In the last years I’ve been studying how I change. The photo of me was taken when I moved into this place. The one of my mother when she was around 30, around 1975. It is very special to me. It’s a different person, but in a way it’s also me. I get a little … pheeeew… when I look at this photo… because she doesn’t live anymore. To see all these things, features and qualities, from this person that doesn’t exist any longer, materialize in you. It’s crazy!
She was a fantastic woman with such incredible vision. But I didn’t realize this when I was a child, and I rejected everything connected to the metaphysical. I was afraid of it because I was seeing things. But now it all makes sense.
Picking out a frilly burgundy dress that once belonged to her mom, she holds it up and swooshes it in front of her body whilst keeping her stare locked on it. This was my mother’s. She had a lot of stuff like this. She would wear red high heels with this dress, and fake leopard. I was in awe! My mom inspired the art that I do. She used to paint when she was younger, it was a hidden dream she didn’t pursue because she didn’t have time. She became the director of a bank — by accident, and had to let go of her artistic expression.
To see all these things, features and qualities, from this person that doesn’t exist any longer, materialize in you. It’s crazy!
Getting a book from a dark corner in her room, she holds it preciously in her hands. I have been reading this book. It’s pretty special. It’s one that really inspired my artistic development. I was with Brandon (her boyfriend) at O Tennenbaum (bar in Neukölln) and we were talking this musician and artist. He told me I had to get this book read it, so I went home and immediately ordered it online, and this was 2 years ago. I’ve been reading ever since — I never stop reading it. It’s about Alejandro Jodorowski’s psychologic therapy and how he uses art as healing, and how you can transform yourself through it. It all made sense because I was just starting my new series and everything came together. I will never go anywhere without this book!
I rejected everything connected to the metaphysical. I was afraid of it because I was seeing things. But now it all makes sense.
[Pausing reflectively for a few seconds]
The last item I wanted to show you, I don’t have in my possession anymore. I found it when I was traveling from Marrakech to Merzuga. The trip was ten hours by Jeep and we stopped in the Atlas mountains, and there it was, this white elongated crystal. I did a performance with it in the desert, me and two other friends. It was in April after a crazy transformative winter when I went into the desert to cleanse myself and get away from everything. This crystal is very special to me, and it’s very strong. I used it in another performance at the Mindpirates that involved a car, and I left it there where I thought I couldn’t lose it, but then I completely forgot about it. Maybe it was meant to leave me at that time? Now the crystal is gone, locked in a garage and I can’t get to it. [haha]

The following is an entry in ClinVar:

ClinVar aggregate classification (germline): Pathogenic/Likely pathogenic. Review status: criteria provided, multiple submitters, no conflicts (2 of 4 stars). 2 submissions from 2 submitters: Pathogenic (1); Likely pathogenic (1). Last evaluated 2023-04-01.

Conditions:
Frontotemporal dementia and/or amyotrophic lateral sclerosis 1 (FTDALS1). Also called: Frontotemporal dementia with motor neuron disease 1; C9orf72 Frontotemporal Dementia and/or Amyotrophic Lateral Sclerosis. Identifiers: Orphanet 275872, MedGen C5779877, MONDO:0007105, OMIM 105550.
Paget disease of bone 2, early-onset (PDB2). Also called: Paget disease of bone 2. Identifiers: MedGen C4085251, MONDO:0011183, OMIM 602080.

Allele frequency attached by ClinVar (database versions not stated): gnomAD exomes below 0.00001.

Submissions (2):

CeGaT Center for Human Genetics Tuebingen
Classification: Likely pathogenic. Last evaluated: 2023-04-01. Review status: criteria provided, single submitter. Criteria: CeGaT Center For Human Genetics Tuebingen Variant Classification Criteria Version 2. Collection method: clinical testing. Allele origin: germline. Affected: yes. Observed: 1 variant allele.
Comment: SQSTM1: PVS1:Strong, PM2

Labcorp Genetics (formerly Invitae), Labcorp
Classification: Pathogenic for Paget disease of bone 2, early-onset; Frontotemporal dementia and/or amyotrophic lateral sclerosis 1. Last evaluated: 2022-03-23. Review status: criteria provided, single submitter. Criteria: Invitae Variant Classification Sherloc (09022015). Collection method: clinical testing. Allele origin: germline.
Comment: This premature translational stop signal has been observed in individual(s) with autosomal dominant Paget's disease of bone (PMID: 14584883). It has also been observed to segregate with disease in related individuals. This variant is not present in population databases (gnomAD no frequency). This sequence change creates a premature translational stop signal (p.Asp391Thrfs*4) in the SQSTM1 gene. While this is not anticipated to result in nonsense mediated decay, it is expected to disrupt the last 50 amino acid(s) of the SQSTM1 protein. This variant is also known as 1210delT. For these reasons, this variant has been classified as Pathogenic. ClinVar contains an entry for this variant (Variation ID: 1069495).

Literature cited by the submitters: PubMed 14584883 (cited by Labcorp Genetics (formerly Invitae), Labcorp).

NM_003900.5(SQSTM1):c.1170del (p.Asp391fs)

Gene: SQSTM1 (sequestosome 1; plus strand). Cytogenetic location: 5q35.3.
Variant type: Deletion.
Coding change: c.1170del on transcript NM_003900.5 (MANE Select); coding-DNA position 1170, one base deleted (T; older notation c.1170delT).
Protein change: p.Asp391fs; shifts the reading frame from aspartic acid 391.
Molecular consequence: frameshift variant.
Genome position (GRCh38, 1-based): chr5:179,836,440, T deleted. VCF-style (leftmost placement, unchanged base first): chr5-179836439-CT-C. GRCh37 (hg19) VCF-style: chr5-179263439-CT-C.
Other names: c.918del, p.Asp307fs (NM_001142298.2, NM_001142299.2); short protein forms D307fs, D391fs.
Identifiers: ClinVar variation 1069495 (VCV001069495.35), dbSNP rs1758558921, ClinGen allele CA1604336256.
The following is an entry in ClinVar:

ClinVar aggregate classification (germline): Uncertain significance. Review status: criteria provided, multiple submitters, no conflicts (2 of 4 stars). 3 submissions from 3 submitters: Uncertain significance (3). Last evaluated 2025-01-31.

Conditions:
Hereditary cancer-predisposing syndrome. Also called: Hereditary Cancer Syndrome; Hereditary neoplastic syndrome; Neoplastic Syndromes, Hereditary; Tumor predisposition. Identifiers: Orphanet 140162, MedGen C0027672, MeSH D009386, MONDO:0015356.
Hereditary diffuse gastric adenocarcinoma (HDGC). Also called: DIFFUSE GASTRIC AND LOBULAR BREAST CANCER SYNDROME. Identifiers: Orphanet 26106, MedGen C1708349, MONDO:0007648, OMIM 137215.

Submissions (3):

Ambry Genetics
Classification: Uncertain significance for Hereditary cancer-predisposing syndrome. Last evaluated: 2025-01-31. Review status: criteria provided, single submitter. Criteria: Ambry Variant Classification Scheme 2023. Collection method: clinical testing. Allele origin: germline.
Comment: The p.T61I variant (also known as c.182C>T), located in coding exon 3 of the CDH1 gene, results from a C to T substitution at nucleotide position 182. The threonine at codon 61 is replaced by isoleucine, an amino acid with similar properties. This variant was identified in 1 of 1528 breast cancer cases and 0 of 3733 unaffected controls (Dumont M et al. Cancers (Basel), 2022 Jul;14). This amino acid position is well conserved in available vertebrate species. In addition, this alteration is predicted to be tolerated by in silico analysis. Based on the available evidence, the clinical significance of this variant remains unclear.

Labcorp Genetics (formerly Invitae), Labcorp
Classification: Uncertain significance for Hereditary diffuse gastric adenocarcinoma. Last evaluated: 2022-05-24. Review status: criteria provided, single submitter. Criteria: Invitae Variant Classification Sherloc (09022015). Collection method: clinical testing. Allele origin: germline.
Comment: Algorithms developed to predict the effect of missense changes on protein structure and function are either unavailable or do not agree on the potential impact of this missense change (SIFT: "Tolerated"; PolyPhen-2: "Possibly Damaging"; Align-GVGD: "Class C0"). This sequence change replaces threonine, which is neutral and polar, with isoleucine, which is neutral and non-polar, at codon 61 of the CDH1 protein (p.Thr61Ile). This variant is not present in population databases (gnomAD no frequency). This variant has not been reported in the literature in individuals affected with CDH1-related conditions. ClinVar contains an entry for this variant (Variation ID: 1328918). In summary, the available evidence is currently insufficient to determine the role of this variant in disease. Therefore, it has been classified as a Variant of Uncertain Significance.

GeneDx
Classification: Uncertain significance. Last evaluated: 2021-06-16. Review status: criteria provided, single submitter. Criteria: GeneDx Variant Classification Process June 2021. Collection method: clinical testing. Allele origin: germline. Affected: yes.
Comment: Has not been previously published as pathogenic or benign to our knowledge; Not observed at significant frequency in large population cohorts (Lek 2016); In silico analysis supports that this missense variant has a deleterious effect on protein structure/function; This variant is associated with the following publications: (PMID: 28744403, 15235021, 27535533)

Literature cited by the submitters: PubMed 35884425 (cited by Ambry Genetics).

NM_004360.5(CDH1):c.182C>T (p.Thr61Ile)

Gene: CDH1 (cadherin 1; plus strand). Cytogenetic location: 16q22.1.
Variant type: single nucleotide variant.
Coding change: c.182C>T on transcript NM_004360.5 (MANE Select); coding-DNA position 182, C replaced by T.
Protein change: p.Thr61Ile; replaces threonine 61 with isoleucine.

Before we leave, Viviana gives us a cue into her latest project; tarot cards which she has re-appropriated into photographic montages. Being exhibited in November, they have not yet been released and are super-secret. She lets us each pick one, in turn, to preview on her laptop screen, while the others keep their backs to the screen, leaving much more to be desired, and our minds filled with wonderment for the future of the magical being that is Viviana Druga.
Photos by Rita Braz of Analogue Stories.
Viviana Druga is a Berlin-based artist who uses performance and photography as her main forms of expression. She was born in Transylvania/Romania and until the age of 12, would spend all summers in the mountains, playing with her sister by the river – where her first little landscape installations happened. Before she left Romania in 2008 she was predominantly interested in the social side of art, performing activist art actions in Bucharest such as infiltrating the international biennial, photographing herself with the president on the street while being dressed like a guerrilla, and convincing people to pose in their swimsuits in winter at a busy intersection where an off-limits park had been constructed. Since she moved to Berlin, she has been investigating the personal, poetic side of performing, the new dimensions of reality and capturing that reality through photography – using art as a magical activity that can help the subject / audience discover new dimensions of oneself.
In her newest project 22 +1, Viviana explores her passion for staged photographs through a recreation of the Tarot of Marseille. Along with fashion and costume designer Tata Christiane (http://www.tatachristiane.com) she has transformed the designs of the 22 Tarot cards into stunning images using real people. These will be shown, accompanied by a performance, at the Kunsthaus Somos, Berlin-Neukölln (Kottbuser Damm 95, 10976 Berlin)
Viviana in a performance, wearing an agate necklace signifying her immense love for partner Brandon.